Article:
The overall value of The Glastonbury Way project, however, is far in excess of its expenditure thanks to considerable input from the local community. Representatives of the Glastonbury Conservation Society and the Glaston Centre's Glaston Centre worked closely with councillors and Town Deal board members, while other volunteers and local businesses kindly gave their time and expertise to support the project.
Why was this work required?
Combining the Ordnance Survey circular walk around Glastonbury with the Pilgrims Way provides an attractive new route for residents and visitors to enjoy, bringing together the natural environment, history, spirituality, myth and legend that make the town unique.
The new walk also provides added health and wellbeing opportunities for the local community.
Creating one new permissive path solved a long-term issue with a right of way across farmland, while improvements to infrastructure provide a safer, more accessible and more appealing route.
The new 7.5 mile walk, which can be walked in one day or in sections, is expected to encourage more visitors into the area, providing a boost for the local economy.
What are the benefits for the local community?
The Glastonbury Way enables locals and tourists to take in the stunning views, historic sites and places of pilgrimage that the town has to offer, all brought together in a single, inclusive trail.
The route embraces multiple layers of interest, including nature, history and spirituality, so walkers can enjoy Glastonbury's diverse and dynamic culture as a whole, or pick out specific areas of focus.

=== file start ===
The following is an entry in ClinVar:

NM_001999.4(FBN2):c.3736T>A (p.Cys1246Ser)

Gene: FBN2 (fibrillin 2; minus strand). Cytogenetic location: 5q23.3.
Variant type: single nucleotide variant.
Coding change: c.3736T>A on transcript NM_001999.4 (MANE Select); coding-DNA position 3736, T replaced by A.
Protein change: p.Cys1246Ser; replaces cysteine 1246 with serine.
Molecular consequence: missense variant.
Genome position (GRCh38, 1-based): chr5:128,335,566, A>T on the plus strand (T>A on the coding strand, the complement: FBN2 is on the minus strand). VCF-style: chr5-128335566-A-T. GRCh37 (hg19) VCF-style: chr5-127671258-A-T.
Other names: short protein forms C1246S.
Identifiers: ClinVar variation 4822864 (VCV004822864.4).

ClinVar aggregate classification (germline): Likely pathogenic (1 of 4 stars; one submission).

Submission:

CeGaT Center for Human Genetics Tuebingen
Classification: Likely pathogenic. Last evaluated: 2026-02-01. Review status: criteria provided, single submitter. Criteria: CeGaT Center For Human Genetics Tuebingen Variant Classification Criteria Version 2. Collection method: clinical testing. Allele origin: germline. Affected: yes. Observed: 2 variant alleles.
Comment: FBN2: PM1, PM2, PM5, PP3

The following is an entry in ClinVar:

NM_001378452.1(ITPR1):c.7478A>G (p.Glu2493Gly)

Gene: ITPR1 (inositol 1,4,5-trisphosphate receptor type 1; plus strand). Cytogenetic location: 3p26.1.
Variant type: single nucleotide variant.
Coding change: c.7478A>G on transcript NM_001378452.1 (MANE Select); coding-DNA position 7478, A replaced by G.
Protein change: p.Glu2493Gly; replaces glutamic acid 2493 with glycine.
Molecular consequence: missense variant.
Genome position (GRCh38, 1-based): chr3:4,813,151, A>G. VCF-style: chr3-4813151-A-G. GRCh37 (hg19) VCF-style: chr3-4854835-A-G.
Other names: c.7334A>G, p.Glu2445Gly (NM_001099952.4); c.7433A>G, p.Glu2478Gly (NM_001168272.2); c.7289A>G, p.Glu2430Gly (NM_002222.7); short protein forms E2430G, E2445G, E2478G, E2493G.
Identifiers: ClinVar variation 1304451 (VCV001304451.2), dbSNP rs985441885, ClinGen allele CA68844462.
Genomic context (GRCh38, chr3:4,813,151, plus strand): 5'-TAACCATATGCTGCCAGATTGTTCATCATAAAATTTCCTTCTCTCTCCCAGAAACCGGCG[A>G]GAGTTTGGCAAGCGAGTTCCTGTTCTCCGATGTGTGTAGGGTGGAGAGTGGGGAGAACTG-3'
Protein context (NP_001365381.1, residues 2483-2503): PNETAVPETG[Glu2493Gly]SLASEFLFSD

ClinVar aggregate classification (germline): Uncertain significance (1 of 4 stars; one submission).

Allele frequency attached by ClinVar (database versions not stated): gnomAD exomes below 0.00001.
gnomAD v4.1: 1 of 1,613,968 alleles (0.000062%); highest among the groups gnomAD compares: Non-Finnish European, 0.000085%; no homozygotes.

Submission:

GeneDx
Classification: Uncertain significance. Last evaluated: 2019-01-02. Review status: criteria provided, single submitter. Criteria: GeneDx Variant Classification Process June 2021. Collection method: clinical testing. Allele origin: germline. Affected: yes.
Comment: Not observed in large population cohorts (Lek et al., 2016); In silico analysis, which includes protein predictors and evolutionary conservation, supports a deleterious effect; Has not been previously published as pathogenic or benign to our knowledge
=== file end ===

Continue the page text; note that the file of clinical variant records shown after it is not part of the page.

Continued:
The 7.5 mile circular route provides opportunities for healthy exercise in beautiful countryside, whether during one long walk or several shorter strolls. As well as the obvious physical health benefits, The Glastonbury Way offers opportunities for improved mental health and spiritual awareness.
Extensive improvements have been made to an existing network of rights of way, permissive paths, green lanes, roads and quiet lanes. Accessible gates, better surfaces, clearly visible signs and the use of yellow colour on gates and waymarkers, as per national standards, have improved overall accessibility.*
The new map, free app and information boards make it easy for walkers to see and learn about the town's unique history, mythology, spirituality and legend while admiring the surrounding countryside, providing an immersive experience for all.
It is yet another resource and reason for tourists to visit Glastonbury, learning about and experiencing the town's rich history and heritage, which in turn brings economic benefits for the area.
*It is worth noting that although the physical access has been greatly improved, the hills of Glastonbury and the off-road nature of much of the Glastonbury Way means that wheelchair access remains a challenge on some of the route.
Who was involved?
This project is testament to an inspiring collaboration between the Glastonbury Conservation Society and the Glaston Centre. Together they agreed and developed the route, bringing in features of particular interest to both parties, combined with the best of Glastonbury's magnificent natural landscape.
Local businesses were chosen for the contracting and design work, where possible. Among those involved in The Glastonbury Way project were:
- Bannell Engineering
- Blue Cedar Print Works
- Glastonbury Reclamation
- Lovell Stone
- Mark Howden
- MRA Rousell
- Sign and Design
- Young Rascal Design Studio
Other partners consulted about The Glastonbury Way were landowners (including farmers, smallholders and National Trust), Somerset County Council for rights of way and the Environment Agency for riverbanks.
The Glastonbury Way images, photo credit Jason Bryant